There are many reasons why you may want to move a WordPress Multisite out of a Multisite Network: the site might be too large, it needs its own IP address, the site owner wants to take full control, or the server is no longer able to efficiently host the Multisite network. Whatever your reasons might be, this article will guide you through the process.
Before You Begin
What and How to Migrate
There are four elements that you need to migrate from your Multisite network: the database tables, uploads folder, theme files and plugin files.
After this, you need to locate your Website ID. Each site in the network is defined by its own unique ID. This identifies its folder in wp-content/uploads/sites or, if your WordPress version is older than 3.5, it will be in folder wp-content/blogs.dir.
How do you find a network ID? Check the URL when you’re in the wp-admin dashboard of that site:
The “XX” is the ID. So, if you had an ID=03, then the ID would be “3”.
What to Export
Export the site’s tables from the network database. In this process, you are only moving a “child website”, so there is no need to move the entire database.
Go to phpMyAdmin, and click the “Export” tab. Find all the tables that are related to your website. They are going to be determined by the ID number, and going to look like this – wp_XX.
The data will be stored in two tables – wp_users and wp_usermeta.
Create a New WordPress Site
If you have not already, install WordPress on your destination server (or local server, if you’re doing this on localhost). You can do this with ManageWP, by following these simple step-by-step instructions. One of the great things about ManageWP is that it is very easy to follow, even for a true beginner.
Edit the Database
Once this is complete, it is time to edit the database tables. Log into phpMyAdmin on the new WordPress site, drop the tables and import the SQL file from your old database. The database tables in your new website may not have prefixes for the site ID, so you’ll need to remove these. Run the following query to replace the instances of wp_XX with your actual site ID:
-- Check siteurl SELECT option_value FROM wp_options WHERE option_name = 'siteurl'
Use the ‘siteurl’ value to replace the ‘URL_move_from’ placeholder for the next query. Use the URL of the new site to replace the ‘URL_move_to’ placeholder:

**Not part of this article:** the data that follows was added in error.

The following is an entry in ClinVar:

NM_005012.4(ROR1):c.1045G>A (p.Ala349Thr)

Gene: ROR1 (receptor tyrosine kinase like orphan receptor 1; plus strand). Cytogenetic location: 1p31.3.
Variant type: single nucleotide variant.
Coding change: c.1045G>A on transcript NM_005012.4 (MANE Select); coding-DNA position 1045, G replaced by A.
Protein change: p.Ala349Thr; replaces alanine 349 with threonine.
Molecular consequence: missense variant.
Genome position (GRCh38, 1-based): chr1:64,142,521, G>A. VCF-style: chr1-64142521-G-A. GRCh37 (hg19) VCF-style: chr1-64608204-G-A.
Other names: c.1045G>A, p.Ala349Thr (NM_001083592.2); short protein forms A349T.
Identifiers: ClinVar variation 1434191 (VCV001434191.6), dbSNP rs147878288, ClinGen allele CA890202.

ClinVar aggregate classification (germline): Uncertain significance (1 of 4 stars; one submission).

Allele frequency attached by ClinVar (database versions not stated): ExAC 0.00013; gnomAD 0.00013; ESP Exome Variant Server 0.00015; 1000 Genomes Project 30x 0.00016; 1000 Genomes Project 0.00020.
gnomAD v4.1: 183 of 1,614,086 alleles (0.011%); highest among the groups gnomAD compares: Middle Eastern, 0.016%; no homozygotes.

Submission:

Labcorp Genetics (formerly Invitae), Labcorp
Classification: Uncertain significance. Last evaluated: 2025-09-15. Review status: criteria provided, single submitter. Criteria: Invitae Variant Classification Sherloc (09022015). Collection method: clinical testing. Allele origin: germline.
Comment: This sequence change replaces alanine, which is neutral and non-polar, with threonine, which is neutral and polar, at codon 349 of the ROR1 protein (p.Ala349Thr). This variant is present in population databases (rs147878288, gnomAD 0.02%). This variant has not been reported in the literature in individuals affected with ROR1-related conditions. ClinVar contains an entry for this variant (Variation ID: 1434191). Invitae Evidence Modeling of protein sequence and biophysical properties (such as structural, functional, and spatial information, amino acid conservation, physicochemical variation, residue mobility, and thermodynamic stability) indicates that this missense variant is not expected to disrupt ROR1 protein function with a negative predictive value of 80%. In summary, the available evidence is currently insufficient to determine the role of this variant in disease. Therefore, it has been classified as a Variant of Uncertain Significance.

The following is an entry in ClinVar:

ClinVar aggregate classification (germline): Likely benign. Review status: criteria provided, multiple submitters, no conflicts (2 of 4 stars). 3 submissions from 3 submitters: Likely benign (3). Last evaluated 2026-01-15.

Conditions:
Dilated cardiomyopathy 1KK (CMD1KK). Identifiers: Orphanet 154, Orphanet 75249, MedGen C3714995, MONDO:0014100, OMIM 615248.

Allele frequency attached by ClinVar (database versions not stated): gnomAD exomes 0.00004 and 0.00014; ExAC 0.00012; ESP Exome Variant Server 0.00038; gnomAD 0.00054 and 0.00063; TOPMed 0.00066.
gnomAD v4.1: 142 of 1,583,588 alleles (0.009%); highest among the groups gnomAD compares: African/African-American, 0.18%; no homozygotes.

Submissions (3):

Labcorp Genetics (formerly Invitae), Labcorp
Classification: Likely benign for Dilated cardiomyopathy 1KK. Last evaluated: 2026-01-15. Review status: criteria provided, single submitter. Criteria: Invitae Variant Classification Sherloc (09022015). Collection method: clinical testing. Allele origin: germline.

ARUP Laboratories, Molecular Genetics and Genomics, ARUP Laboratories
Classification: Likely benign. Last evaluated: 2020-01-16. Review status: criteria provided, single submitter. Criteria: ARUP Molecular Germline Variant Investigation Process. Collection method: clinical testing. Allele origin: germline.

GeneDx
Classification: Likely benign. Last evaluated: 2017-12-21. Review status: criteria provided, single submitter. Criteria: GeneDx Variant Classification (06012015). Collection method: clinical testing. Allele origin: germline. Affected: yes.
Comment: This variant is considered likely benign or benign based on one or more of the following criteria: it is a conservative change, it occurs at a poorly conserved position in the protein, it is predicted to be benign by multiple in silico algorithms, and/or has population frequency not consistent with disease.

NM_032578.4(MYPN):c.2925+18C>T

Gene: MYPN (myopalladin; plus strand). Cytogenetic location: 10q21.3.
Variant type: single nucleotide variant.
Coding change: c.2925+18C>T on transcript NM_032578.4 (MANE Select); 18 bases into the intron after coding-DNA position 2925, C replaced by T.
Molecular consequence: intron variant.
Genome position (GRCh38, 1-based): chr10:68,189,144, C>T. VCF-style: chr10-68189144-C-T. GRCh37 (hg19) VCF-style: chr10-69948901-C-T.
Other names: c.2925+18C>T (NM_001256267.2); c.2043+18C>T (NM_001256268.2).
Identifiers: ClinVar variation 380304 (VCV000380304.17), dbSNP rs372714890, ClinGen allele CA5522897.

-- Update URL_move_from and URL_move_to inside single quotes UPDATE wp_options SET option_value = replace (option_value, 'URL_move_from', 'URL_move_to') WHERE option_name = 'home' OR option_name = 'siteurl'; UPDATE wp_posts SET guid = replace(guid, 'URL_move_from','URL_move_to'); UPDATE wp_posts SET post_content = replace(post_content, 'URL_move_from','URL_move_to');
Upload the Files
Once WordPress is installed and database updated, all that’s left is to copy the files from the old wp-content/uploads/site folder, or if it is an earlier version of WordPress before 3.5, it will be in folder wp-content/blogs.dir. In either case, copy the folder to wp-content/uploads. When this is complete, then identify the plugins and themes used by the old website and re-install them again, or move their files to wp-content/plugins and wp-content/themes.
Don’t get discouraged yet, you are almost done! Clear the browser cache and log into the WordPress admin section of your website. If you did these steps correctly, then your login credentials will be the same as the original site. Now, go to the Permalinks section, and re-save your settings.
Check and Recheck!
Verify that all of your links are working and that the widgets and plugins are operating as intended. If the widgets and plugins are not working as they should, you can set them back up, or go back through the process, and implement the backups where you need to.
Once you are satisfied that everything is working properly, remove the site from your Multisite Network. Time to break out the party hat and celebrate!
I will kill you for making me wear this hat.